How To Tell If You Need New Tires

May 2nd, 2023 by

As you know, your tires need to be in good condition to enable you to drive safely. Without a complete set of well-conditioned tires, driving may not be possible at all. Therefore, keeping your tires well-maintained is vital so you can get to work, visit family, or go away for a weekend.

Signs It’s Time for New Tires

Tire Technician replacing a wheel

There are several ways to tell whether it’s time to buy new tires. Your mechanic can look at your tires during your routine maintenance visits, or you can stop by for a tire check. We offer tire pressure and wear checks in our express lane. There are also some key changes you can look for at home, which we’ll talk about next.

Tread Depth

As you drive on your tires, the tread will naturally wear down over time. Your tire tread is essential to help you maintain a good grip on the road, so when the tread gets low, you can start to slip, especially on wet surfaces. You may need to change your tires sooner if you often driving in adverse weather. The lowest you should let your tread get is 1/16th of an inch in depth. You can measure this using a gauge, or you can slip a Lincoln-head penny into the tread. If Lincoln’s entire head is exposed, your tread is too low.

Tread Wear Indicator Bars

If you look at your tire tread, you may notice bars of rubber placed perpendicular to the tread. These are tread wear indicator bars. They won’t be easy to spot if the tires are brand new, but as the tread wears down, they’ll become easier to see. The closer the tread wears down toward these indicator bars, the sooner you need to replace your tires. If you drive through a wet patch, you can also see the marks from the tread wear indicator bars left in your tire tracks.

Uneven Wear

As we mentioned above, it’s normal for tire tread to wear down over time. However, the pattern of wear is also important. Tires should wear evenly, and uneven wear can be a sign of other problems with your tires, such as overinflation or underinflation, incorrect wheel alignment, not rotating your tires, steering, and suspension. Our express lane service offers tire rotation.

Sidewall Cracks

This problem isn’t about wear but about the integrity of the tire sidewall. If you see cracks, cuts, or missing spots in the sidewall, your tires could be at risk of leaking or blowing out. Sidewall damage can be caused by factors that are mostly out of your control, such as sunlight, chemicals on the road, and tire aging, as well as impact damage, such as hitting rocks or potholes.

Blisters and Bulges

These are also signs of sidewall weakness. If you see an area of your tire that seems to be blistering out, then it’s a sign that it’s time to replace the tire. Bulges and blisters are spots where the internal part of the tire is weak, and air within the tire is pushing outward. These tires have a risk of blowouts, and you should replace them right away.

Embedded Objects

If objects such as nails or rocks are stuck in the tire, you should get a professional to check the tire out. Although a complete replacement may or may not be necessary, it’s best not to ignore these embedded objects. They can lead to leaks or blowouts or allow moisture to enter the tire and damage the internal components.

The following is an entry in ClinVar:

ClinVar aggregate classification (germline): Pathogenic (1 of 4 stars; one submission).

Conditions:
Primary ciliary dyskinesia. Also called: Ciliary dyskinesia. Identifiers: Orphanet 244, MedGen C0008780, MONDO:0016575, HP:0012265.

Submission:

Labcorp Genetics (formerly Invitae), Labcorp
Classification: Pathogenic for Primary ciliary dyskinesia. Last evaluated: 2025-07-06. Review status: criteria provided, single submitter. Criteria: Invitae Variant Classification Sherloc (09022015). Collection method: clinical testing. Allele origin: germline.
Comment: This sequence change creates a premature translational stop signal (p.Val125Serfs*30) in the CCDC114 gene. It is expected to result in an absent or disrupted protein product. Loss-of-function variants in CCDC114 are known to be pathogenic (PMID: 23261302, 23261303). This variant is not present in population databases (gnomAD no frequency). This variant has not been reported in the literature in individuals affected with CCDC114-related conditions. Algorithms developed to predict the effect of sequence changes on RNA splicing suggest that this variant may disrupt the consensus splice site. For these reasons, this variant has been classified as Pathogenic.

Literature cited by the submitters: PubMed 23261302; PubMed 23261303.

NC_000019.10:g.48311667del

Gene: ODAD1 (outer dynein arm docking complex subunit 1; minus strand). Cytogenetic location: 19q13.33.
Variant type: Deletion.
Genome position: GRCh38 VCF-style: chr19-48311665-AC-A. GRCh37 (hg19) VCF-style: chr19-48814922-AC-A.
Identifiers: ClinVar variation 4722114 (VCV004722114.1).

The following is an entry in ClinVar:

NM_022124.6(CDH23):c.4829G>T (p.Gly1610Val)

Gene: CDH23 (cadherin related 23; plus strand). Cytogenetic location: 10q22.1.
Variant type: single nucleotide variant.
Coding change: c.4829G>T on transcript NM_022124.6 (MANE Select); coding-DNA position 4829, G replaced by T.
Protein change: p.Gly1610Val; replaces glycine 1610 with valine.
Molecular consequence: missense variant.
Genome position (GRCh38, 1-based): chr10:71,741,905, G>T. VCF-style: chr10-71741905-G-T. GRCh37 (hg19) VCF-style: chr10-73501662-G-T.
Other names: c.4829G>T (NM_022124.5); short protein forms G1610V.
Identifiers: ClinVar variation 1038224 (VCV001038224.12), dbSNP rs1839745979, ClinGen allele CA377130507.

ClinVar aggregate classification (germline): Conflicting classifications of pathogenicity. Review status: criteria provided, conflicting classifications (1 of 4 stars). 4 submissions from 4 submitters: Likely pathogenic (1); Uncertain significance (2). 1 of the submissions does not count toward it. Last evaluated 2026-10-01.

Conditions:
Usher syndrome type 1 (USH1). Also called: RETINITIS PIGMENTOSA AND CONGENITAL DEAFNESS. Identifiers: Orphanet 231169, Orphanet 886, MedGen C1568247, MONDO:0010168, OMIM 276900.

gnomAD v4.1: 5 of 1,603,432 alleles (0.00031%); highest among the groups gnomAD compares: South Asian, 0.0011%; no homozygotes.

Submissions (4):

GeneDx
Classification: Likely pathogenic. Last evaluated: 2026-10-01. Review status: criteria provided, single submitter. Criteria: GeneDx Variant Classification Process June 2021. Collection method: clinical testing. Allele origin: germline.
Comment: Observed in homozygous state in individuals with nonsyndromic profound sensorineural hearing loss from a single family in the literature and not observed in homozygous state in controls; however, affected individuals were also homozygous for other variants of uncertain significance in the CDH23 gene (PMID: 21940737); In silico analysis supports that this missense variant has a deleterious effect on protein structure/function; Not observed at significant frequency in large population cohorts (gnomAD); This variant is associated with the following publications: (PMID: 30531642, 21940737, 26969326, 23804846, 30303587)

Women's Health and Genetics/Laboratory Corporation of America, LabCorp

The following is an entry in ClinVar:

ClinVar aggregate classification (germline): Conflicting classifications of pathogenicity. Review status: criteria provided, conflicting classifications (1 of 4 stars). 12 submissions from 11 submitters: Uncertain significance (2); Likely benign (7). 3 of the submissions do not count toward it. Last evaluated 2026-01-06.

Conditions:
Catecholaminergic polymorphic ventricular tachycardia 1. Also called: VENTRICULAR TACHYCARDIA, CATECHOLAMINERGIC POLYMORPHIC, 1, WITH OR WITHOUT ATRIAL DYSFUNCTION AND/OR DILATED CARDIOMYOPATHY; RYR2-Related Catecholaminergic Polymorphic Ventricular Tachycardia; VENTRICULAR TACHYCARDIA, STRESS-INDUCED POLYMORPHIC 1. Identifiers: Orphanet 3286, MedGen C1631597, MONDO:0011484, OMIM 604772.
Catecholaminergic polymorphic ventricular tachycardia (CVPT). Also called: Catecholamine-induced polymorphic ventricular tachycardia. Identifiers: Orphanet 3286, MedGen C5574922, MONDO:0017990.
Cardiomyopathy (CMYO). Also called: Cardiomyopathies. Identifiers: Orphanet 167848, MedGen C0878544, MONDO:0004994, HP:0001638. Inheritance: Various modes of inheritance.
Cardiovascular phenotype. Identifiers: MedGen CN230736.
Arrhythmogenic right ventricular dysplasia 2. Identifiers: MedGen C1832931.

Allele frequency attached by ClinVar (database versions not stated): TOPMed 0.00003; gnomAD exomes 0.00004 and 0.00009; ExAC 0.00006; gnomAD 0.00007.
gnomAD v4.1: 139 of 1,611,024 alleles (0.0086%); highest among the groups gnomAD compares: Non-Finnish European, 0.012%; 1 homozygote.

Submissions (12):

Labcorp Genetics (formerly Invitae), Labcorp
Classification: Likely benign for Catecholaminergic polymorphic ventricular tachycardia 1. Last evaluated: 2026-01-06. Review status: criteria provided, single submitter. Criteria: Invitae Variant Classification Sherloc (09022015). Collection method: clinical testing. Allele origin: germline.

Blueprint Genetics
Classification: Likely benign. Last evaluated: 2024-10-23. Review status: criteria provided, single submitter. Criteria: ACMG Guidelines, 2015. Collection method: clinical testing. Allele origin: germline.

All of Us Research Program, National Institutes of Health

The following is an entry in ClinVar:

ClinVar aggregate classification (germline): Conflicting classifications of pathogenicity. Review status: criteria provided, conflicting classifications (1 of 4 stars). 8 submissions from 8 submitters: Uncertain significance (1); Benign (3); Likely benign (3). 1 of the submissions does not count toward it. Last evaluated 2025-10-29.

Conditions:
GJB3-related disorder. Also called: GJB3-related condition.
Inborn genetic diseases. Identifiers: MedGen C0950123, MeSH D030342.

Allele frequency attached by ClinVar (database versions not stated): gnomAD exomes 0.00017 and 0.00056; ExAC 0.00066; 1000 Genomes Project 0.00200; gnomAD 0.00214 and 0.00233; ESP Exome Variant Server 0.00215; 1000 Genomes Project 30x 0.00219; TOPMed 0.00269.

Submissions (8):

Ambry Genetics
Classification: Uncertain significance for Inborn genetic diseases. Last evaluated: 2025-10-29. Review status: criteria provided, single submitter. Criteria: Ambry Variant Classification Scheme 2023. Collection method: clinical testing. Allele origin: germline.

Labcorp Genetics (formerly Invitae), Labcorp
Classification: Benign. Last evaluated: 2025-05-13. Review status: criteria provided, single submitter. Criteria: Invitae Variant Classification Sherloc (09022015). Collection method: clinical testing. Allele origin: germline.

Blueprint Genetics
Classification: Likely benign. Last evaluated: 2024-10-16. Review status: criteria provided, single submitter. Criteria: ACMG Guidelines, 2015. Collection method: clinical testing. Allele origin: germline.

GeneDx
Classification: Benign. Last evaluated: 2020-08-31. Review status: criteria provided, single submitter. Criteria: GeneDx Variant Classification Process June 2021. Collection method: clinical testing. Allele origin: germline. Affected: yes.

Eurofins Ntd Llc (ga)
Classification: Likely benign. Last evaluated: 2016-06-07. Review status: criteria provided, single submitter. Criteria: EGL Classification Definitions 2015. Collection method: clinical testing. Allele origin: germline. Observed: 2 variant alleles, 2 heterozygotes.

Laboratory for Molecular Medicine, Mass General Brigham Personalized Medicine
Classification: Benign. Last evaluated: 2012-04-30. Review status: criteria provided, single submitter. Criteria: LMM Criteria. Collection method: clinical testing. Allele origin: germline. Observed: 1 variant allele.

Valve Cap Damage

If your valve cap doesn’t tighten and seal properly, air can escape out, leading to a leaky tire and low pressure. Alternatively, dirt and moisture can get in through the loose valve cap. Insufficient or excessive tightening usually causes valve cap damage.

Tire Pressure Warning

It’s normal to need to inflate your tires from time to time as they naturally lose some pressure. Typically, this is around 1 PSI per month. However, if you find yourself having to inflate your tires often or your tire pressure light indicator keeps switching on, you may have a problem with the tire constantly leaking.

Rough Ride

If you notice excessive vibration while you drive, your tires could be the culprit. This can happen with uneven tire wear. Other causes of increased vibration include problems with the suspension or the tire alignment. If the vibration isn’t caused by a tire problem, it could lead to tire problems over time, so getting your vehicle checked out is a good idea.

How Often Do You Usually Need To Replace Your Tires?

The answer to this question depends on many factors, including how the tires are stored, how old the tires are, how well they are maintained, and how they are used. Typically, regardless of how the tires look, it’s recommended to get them changed after 10 years. With general use, which is around 12,000-15,000 miles of driving per year, your tires may last between three and five years.

Why Is It Important To Replace Your Tires When It’s Time?

Your tires are a crucial part of the safe operation of your vehicle on the road. They grip your vehicle to the ground below, manage water to prevent hydroplaning, and keep you smoothly and comfortably moving in a controlled manner. If your tires become old and damaged, you could end up in a potentially dangerous situation, such as:

  • Loss of road grip, leading to slipping or skidding.
  • Troubles with braking and stopping.
  • Tire blowouts or a sudden loss of tire pressure, which could make you lose control of your vehicle.
  • Being stranded in an unfamiliar or inconvenient location.

If you’re in the Carmel area, we’d love to help you with all your tire needs. You can replace your tires with our professional, friendly service department or simply schedule another service. Whatever you need, you can call us, stop by, or leave a message in our online form.

Photo Credit: Man Changing a Car Tire by Andrea Piacquadio is licensed with Pexels License

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